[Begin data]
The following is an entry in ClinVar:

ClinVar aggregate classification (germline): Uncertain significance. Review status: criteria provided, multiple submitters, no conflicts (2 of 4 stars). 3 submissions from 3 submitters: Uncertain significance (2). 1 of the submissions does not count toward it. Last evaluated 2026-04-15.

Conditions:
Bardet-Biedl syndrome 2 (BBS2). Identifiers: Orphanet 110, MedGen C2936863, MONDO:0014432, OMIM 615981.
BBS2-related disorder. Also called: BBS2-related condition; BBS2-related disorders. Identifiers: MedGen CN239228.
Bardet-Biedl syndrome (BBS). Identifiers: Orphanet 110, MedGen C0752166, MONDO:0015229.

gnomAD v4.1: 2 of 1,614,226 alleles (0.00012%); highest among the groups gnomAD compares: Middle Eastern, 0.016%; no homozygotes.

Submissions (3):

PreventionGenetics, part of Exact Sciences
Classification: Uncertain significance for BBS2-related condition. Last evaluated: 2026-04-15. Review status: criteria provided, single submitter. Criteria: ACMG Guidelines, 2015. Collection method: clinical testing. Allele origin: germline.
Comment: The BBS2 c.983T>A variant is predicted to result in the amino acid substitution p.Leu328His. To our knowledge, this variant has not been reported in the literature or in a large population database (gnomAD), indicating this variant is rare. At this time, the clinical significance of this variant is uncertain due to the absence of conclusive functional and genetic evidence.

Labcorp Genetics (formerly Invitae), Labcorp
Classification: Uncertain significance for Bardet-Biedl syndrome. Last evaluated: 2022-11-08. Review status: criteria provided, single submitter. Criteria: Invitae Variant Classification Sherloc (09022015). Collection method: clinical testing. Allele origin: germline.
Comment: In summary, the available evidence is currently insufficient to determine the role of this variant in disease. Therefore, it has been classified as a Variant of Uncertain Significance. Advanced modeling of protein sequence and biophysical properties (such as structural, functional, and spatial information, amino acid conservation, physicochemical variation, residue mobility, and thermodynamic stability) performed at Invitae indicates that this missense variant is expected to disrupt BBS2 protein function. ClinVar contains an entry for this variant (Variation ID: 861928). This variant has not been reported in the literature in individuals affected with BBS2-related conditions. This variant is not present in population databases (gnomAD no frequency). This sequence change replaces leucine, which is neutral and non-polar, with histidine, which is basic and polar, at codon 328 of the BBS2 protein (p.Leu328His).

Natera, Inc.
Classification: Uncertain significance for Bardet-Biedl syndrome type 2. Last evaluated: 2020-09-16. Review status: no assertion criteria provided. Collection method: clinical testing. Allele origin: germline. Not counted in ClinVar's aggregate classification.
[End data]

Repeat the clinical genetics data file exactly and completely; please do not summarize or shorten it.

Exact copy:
The following is an entry in ClinVar:

ClinVar aggregate classification (germline): Uncertain significance. Review status: criteria provided, multiple submitters, no conflicts (2 of 4 stars). 3 submissions from 3 submitters: Uncertain significance (2). 1 of the submissions does not count toward it. Last evaluated 2026-04-15.

Conditions:
Bardet-Biedl syndrome 2 (BBS2). Identifiers: Orphanet 110, MedGen C2936863, MONDO:0014432, OMIM 615981.
BBS2-related disorder. Also called: BBS2-related condition; BBS2-related disorders. Identifiers: MedGen CN239228.
Bardet-Biedl syndrome (BBS). Identifiers: Orphanet 110, MedGen C0752166, MONDO:0015229.

gnomAD v4.1: 2 of 1,614,226 alleles (0.00012%); highest among the groups gnomAD compares: Middle Eastern, 0.016%; no homozygotes.

Submissions (3):

PreventionGenetics, part of Exact Sciences
Classification: Uncertain significance for BBS2-related condition. Last evaluated: 2026-04-15. Review status: criteria provided, single submitter. Criteria: ACMG Guidelines, 2015. Collection method: clinical testing. Allele origin: germline.
Comment: The BBS2 c.983T>A variant is predicted to result in the amino acid substitution p.Leu328His. To our knowledge, this variant has not been reported in the literature or in a large population database (gnomAD), indicating this variant is rare. At this time, the clinical significance of this variant is uncertain due to the absence of conclusive functional and genetic evidence.

Labcorp Genetics (formerly Invitae), Labcorp
Classification: Uncertain significance for Bardet-Biedl syndrome. Last evaluated: 2022-11-08. Review status: criteria provided, single submitter. Criteria: Invitae Variant Classification Sherloc (09022015). Collection method: clinical testing. Allele origin: germline.
Comment: In summary, the available evidence is currently insufficient to determine the role of this variant in disease. Therefore, it has been classified as a Variant of Uncertain Significance. Advanced modeling of protein sequence and biophysical properties (such as structural, functional, and spatial information, amino acid conservation, physicochemical variation, residue mobility, and thermodynamic stability) performed at Invitae indicates that this missense variant is expected to disrupt BBS2 protein function. ClinVar contains an entry for this variant (Variation ID: 861928). This variant has not been reported in the literature in individuals affected with BBS2-related conditions. This variant is not present in population databases (gnomAD no frequency). This sequence change replaces leucine, which is neutral and non-polar, with histidine, which is basic and polar, at codon 328 of the BBS2 protein (p.Leu328His).

Natera, Inc.
Classification: Uncertain significance for Bardet-Biedl syndrome type 2. Last evaluated: 2020-09-16. Review status: no assertion criteria provided. Collection method: clinical testing. Allele origin: germline. Not counted in ClinVar's aggregate classification.